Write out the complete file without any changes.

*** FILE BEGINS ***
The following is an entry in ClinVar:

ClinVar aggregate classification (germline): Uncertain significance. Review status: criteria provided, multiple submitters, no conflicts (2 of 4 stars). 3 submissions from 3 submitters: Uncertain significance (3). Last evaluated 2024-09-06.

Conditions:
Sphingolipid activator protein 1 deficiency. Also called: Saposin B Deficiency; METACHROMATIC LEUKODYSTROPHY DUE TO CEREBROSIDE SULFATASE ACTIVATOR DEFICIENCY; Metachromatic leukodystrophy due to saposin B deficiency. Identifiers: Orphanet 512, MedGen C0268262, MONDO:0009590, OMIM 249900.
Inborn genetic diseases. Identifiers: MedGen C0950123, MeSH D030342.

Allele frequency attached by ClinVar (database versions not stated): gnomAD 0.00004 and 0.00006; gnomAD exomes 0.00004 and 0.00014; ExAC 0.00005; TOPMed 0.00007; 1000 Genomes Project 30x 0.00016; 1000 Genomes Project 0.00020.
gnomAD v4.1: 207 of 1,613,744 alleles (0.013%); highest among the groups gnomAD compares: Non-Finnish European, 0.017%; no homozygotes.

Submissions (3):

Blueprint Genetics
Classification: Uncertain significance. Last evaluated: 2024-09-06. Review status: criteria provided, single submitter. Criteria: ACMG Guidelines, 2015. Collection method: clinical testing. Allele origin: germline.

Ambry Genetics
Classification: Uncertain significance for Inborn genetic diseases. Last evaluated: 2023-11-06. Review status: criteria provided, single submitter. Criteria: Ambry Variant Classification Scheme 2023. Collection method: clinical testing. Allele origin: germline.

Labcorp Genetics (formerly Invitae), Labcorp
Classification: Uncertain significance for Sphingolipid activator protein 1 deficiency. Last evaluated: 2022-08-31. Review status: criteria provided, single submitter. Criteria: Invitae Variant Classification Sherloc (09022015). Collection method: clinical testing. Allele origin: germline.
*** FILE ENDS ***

The following is an entry in ClinVar:

ClinVar aggregate classification (germline): Uncertain significance. Review status: criteria provided, multiple submitters, no conflicts (2 of 4 stars). 3 submissions from 3 submitters: Uncertain significance (3). Last evaluated 2024-09-06.

Conditions:
Sphingolipid activator protein 1 deficiency. Also called: Saposin B Deficiency; METACHROMATIC LEUKODYSTROPHY DUE TO CEREBROSIDE SULFATASE ACTIVATOR DEFICIENCY; Metachromatic leukodystrophy due to saposin B deficiency. Identifiers: Orphanet 512, MedGen C0268262, MONDO:0009590, OMIM 249900.
Inborn genetic diseases. Identifiers: MedGen C0950123, MeSH D030342.

Allele frequency attached by ClinVar (database versions not stated): gnomAD 0.00004 and 0.00006; gnomAD exomes 0.00004 and 0.00014; ExAC 0.00005; TOPMed 0.00007; 1000 Genomes Project 30x 0.00016; 1000 Genomes Project 0.00020.
gnomAD v4.1: 207 of 1,613,744 alleles (0.013%); highest among the groups gnomAD compares: Non-Finnish European, 0.017%; no homozygotes.

Submissions (3):

Blueprint Genetics
Classification: Uncertain significance. Last evaluated: 2024-09-06. Review status: criteria provided, single submitter. Criteria: ACMG Guidelines, 2015. Collection method: clinical testing. Allele origin: germline.

Ambry Genetics
Classification: Uncertain significance for Inborn genetic diseases. Last evaluated: 2023-11-06. Review status: criteria provided, single submitter. Criteria: Ambry Variant Classification Scheme 2023. Collection method: clinical testing. Allele origin: germline.

Labcorp Genetics (formerly Invitae), Labcorp
Classification: Uncertain significance for Sphingolipid activator protein 1 deficiency. Last evaluated: 2022-08-31. Review status: criteria provided, single submitter. Criteria: Invitae Variant Classification Sherloc (09022015). Collection method: clinical testing. Allele origin: germline.